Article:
how their claims for sexual justice informed national debates about the meeting of -- the meeting -- the meaning of freedom and citizenship. black womens' relentless defense of themselves under impossible circumstances informed not only the anti-lynching discourse espoused by abolitionists, but also influenced the republican party's vision of racial equality from the 1850's until the end of reconstruction. taken together, black womens' radical campaigns for sexual justice and the republican ideas about equality for free blacks and fugitive slaves reveals the emergence of a new sexual citizenship that culminated during the civil war, when black women gained the right to withhold consent and legally testify as victims of sexual assault under military law. during reconstruction, however,
as the rights -- during reconstruction, however, as the republican governments lost political power in the south, black women lost hard won rights of protection as night riders and klansmen sexually brutalized black women all over the south, and were once again denied to testify against white men in cases of sexual assault. black women such as ida d. wells organized sexual justice as a right of citizenship. in the decades before the the civil war, black women with the aid of a few white women, managed to draw attention to the master slave rape narrative. their campaigns for sexual justice took on many forms. from written protest to violent protests, we can think
of. jacobs we can think of a slave , who killed the master who raped her. we can think of margaret garner and her escape across the ohio river and the murder of her daughter. together, these women black and , white, challenged the laws, traditions, and ideas that reinforced white men's sexual power and placed black women outside the legal and moral definition of rape. these were the years in which black women and their allies waged war against slavery and began to imagine a new kind of american citizenship that included black women and every woman's right to withhold consent and to legal protection. during the civil war, abraham lincoln passed the liber codes , which made rape a war crime. in the liber codes, there were no racial limits on who could bring charges of sexual assault. black women armed themselves
with new legal tools to negotiate a deeply abusive sexual terrain, but one that for -- that, for the first time admitted that they could be , raped in the eyes of the law. in other words, seizing their new rights as wartime citizens, black women demanded legal protection and sexual justice under military law, and sought to define freedom and equality in the new racial and gender terms. the black women who testified before military courts, military marshals were among many former , female slaves who mobilized military law in defense of themselves and their new rights, and what i call wartime free people. during reconstruction and the rise of jim crow, black women remained vulnerable to sexual violence and continued to think in legal and political terms about how best to protect themselves, refusing to accept the racial and sexual politics of the antebellum hierarchy.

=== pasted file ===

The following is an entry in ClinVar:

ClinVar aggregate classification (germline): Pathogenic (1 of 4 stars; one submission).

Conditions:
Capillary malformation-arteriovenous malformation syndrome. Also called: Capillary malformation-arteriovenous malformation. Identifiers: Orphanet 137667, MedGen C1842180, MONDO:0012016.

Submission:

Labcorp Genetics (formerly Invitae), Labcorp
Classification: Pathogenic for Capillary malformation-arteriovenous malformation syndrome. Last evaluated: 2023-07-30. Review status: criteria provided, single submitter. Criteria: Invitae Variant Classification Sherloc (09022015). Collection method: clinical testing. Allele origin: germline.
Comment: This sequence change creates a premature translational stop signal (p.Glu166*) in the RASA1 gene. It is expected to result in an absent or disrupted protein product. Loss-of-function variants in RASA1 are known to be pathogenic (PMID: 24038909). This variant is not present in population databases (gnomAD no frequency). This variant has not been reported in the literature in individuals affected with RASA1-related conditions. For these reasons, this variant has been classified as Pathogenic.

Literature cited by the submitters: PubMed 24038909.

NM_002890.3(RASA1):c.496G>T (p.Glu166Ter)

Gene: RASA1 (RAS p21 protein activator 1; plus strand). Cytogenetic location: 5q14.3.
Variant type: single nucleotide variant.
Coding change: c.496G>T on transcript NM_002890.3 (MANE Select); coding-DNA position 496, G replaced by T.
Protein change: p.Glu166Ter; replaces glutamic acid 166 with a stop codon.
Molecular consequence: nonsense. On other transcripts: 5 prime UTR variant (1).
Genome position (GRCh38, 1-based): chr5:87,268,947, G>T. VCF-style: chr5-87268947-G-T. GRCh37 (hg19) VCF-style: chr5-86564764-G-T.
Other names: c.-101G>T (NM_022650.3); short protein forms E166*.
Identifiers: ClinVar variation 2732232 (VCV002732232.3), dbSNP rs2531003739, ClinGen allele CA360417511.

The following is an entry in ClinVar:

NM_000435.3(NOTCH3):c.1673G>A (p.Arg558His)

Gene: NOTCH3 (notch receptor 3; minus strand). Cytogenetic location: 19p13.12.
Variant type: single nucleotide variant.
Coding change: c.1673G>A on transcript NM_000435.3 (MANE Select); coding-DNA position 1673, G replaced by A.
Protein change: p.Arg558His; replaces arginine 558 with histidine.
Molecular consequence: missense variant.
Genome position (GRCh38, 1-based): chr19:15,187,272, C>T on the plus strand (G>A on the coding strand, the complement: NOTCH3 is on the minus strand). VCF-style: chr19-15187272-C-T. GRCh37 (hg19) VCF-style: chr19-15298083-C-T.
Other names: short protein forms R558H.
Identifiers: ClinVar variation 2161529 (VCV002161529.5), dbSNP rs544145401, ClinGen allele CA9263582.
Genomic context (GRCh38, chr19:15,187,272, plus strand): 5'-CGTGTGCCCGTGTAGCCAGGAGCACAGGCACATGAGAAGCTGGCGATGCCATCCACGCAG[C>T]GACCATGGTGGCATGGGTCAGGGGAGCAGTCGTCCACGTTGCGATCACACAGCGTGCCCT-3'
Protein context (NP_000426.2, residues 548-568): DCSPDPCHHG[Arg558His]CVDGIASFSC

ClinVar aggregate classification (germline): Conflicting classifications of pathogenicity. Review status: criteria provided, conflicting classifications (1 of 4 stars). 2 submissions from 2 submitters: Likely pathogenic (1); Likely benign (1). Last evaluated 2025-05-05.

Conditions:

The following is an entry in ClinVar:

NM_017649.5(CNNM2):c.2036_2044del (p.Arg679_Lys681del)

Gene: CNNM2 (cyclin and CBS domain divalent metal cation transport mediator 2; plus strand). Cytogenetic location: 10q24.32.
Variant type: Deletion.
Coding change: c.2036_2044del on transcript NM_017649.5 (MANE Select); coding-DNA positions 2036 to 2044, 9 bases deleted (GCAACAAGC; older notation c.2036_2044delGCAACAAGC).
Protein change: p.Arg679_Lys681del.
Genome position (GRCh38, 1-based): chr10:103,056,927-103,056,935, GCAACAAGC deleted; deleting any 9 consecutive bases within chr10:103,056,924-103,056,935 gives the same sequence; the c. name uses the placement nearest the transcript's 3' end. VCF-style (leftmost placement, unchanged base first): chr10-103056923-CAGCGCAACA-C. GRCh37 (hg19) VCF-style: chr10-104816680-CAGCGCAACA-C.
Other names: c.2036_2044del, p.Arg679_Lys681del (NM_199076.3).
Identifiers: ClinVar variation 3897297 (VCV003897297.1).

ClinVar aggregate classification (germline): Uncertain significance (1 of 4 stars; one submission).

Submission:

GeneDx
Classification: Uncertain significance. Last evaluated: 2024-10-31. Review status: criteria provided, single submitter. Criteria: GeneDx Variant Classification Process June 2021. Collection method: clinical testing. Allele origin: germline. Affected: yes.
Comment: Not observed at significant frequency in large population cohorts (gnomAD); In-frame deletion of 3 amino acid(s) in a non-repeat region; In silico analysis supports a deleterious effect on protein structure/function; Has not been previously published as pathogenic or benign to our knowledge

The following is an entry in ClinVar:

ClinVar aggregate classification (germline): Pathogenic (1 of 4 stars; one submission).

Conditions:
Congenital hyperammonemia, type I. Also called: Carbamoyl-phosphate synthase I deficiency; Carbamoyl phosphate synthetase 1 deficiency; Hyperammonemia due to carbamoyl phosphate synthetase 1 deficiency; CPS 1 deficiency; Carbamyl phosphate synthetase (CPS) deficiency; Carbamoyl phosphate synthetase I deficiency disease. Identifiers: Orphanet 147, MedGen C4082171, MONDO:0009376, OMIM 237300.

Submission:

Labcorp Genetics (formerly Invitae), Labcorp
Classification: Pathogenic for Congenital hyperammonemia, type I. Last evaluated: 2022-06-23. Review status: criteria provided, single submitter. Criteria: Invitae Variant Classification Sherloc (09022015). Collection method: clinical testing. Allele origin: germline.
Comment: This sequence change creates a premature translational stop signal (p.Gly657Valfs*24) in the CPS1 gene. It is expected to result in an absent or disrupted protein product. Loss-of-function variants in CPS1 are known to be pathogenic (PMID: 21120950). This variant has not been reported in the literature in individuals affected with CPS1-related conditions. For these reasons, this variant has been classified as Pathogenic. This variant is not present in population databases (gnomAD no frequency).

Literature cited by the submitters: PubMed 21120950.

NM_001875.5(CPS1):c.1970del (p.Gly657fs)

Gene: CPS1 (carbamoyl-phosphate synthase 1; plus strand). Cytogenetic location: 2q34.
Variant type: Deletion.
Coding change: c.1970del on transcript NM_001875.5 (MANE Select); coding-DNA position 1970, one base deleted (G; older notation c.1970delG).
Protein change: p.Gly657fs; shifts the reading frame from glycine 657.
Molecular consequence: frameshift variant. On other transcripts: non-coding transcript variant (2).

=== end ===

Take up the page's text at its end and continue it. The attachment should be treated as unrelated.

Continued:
that defined protection as a right guaranteed to only elite women and building on wartime experiences they sought broad , notions of female protection by insisting it was a basic right of citizenship. newly-freed black women were unwilling to return to the antebellum sexual and racial status quo that allowed white men to brutalize and rate them them.rape for black women in the south, another warhead just begun, as southern white anxiety about the social meanings of emancipation intensified in the south. different constituencies sexuale of different fantasies that would strip black
women of their newfound rights. the radical overthrow of reconstruction, southern white men managed to flip the antebellum script of racial and sexual violence. prior to the war, abolitionists espoused a political narrative of the rape of black women by white men. after the war rape was defined , as a crime committed on white women by black men. in constructing the image of the black racist southern white men , sought to challenge black whilerights as citizens, -- the portrayal of black men as beastly and unable to control their sexual desires served to justify lynching, segregation and disenfranchisement. , at the same time, justifications for lynching and protection of white women who would allow for unprecedented violence against african americans, and it also placed -- it also served to terrorize
women and placed limits on the sexual freedoms and political rights. by the 1890's, southern white men had found in the image of -- found, in the image of black rapists a powerful tool for , maintaining white supremacy. while the justification for mob violence never coherent with oherred withever c reality lynchings and the threat , of rapes served as warnings that the new south was a dangerous place for women who crossed boundaries. still, out of this, renewed sexual violence against black women in the south emerged a powerful anti-rape movement led led by ida b. wells. the publication of her 1892 pamphlet, "southern horrors"